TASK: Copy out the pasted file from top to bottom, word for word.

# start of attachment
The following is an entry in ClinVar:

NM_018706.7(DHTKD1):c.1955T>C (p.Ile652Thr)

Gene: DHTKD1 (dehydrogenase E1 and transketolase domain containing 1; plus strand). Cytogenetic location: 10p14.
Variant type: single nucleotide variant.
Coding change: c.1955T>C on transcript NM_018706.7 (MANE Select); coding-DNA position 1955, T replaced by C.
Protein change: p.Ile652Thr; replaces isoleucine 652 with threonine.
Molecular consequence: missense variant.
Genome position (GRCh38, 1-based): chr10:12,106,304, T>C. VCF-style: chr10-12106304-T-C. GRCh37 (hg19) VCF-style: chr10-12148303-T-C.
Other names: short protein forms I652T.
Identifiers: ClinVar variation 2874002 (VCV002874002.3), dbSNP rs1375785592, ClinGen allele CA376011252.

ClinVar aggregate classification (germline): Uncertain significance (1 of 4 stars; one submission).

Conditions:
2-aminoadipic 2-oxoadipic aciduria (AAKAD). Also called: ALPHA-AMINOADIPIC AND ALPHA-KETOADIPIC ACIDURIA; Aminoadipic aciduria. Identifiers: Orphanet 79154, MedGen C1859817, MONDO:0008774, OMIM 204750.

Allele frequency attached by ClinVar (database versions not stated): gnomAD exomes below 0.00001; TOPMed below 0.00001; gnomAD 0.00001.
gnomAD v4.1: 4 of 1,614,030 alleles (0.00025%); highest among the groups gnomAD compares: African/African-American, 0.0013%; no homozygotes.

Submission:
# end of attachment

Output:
The following is an entry in ClinVar:

NM_018706.7(DHTKD1):c.1955T>C (p.Ile652Thr)

Gene: DHTKD1 (dehydrogenase E1 and transketolase domain containing 1; plus strand). Cytogenetic location: 10p14.
Variant type: single nucleotide variant.
Coding change: c.1955T>C on transcript NM_018706.7 (MANE Select); coding-DNA position 1955, T replaced by C.
Protein change: p.Ile652Thr; replaces isoleucine 652 with threonine.
Molecular consequence: missense variant.
Genome position (GRCh38, 1-based): chr10:12,106,304, T>C. VCF-style: chr10-12106304-T-C. GRCh37 (hg19) VCF-style: chr10-12148303-T-C.
Other names: short protein forms I652T.
Identifiers: ClinVar variation 2874002 (VCV002874002.3), dbSNP rs1375785592, ClinGen allele CA376011252.

ClinVar aggregate classification (germline): Uncertain significance (1 of 4 stars; one submission).

Conditions:
2-aminoadipic 2-oxoadipic aciduria (AAKAD). Also called: ALPHA-AMINOADIPIC AND ALPHA-KETOADIPIC ACIDURIA; Aminoadipic aciduria. Identifiers: Orphanet 79154, MedGen C1859817, MONDO:0008774, OMIM 204750.

Allele frequency attached by ClinVar (database versions not stated): gnomAD exomes below 0.00001; TOPMed below 0.00001; gnomAD 0.00001.
gnomAD v4.1: 4 of 1,614,030 alleles (0.00025%); highest among the groups gnomAD compares: African/African-American, 0.0013%; no homozygotes.

Submission: